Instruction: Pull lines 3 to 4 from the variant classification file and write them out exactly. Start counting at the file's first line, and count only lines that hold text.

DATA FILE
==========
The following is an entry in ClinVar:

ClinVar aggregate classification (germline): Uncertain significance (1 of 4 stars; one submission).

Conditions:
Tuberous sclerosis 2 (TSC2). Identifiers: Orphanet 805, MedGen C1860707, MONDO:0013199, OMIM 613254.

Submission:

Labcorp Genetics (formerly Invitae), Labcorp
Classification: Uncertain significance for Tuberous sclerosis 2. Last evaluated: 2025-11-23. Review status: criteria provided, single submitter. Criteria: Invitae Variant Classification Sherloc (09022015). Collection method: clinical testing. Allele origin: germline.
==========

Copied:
Conditions:
Tuberous sclerosis 2 (TSC2). Identifiers: Orphanet 805, MedGen C1860707, MONDO:0013199, OMIM 613254.